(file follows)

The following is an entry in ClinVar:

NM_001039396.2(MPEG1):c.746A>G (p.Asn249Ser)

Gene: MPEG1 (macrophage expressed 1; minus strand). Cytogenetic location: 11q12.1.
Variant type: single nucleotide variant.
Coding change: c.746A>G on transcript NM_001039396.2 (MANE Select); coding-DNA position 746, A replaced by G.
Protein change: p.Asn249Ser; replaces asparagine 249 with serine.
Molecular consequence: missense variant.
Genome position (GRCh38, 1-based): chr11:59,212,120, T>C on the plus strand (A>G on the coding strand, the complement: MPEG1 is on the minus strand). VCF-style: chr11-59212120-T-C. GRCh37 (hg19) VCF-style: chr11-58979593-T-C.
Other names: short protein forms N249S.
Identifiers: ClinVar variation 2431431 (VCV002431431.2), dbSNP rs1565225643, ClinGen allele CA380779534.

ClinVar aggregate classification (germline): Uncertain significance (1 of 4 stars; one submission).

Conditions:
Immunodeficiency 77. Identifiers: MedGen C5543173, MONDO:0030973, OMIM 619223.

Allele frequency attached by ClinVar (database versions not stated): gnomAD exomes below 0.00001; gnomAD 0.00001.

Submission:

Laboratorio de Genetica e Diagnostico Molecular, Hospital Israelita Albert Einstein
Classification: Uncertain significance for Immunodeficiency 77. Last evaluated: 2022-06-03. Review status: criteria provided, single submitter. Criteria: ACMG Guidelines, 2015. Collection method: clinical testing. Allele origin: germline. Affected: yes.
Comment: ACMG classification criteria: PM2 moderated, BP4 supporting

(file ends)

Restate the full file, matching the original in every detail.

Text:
The following is an entry in ClinVar:

NM_001039396.2(MPEG1):c.746A>G (p.Asn249Ser)

Gene: MPEG1 (macrophage expressed 1; minus strand). Cytogenetic location: 11q12.1.
Variant type: single nucleotide variant.
Coding change: c.746A>G on transcript NM_001039396.2 (MANE Select); coding-DNA position 746, A replaced by G.
Protein change: p.Asn249Ser; replaces asparagine 249 with serine.
Molecular consequence: missense variant.
Genome position (GRCh38, 1-based): chr11:59,212,120, T>C on the plus strand (A>G on the coding strand, the complement: MPEG1 is on the minus strand). VCF-style: chr11-59212120-T-C. GRCh37 (hg19) VCF-style: chr11-58979593-T-C.
Other names: short protein forms N249S.
Identifiers: ClinVar variation 2431431 (VCV002431431.2), dbSNP rs1565225643, ClinGen allele CA380779534.

ClinVar aggregate classification (germline): Uncertain significance (1 of 4 stars; one submission).

Conditions:
Immunodeficiency 77. Identifiers: MedGen C5543173, MONDO:0030973, OMIM 619223.

Allele frequency attached by ClinVar (database versions not stated): gnomAD exomes below 0.00001; gnomAD 0.00001.

Submission:

Laboratorio de Genetica e Diagnostico Molecular, Hospital Israelita Albert Einstein
Classification: Uncertain significance for Immunodeficiency 77. Last evaluated: 2022-06-03. Review status: criteria provided, single submitter. Criteria: ACMG Guidelines, 2015. Collection method: clinical testing. Allele origin: germline. Affected: yes.
Comment: ACMG classification criteria: PM2 moderated, BP4 supporting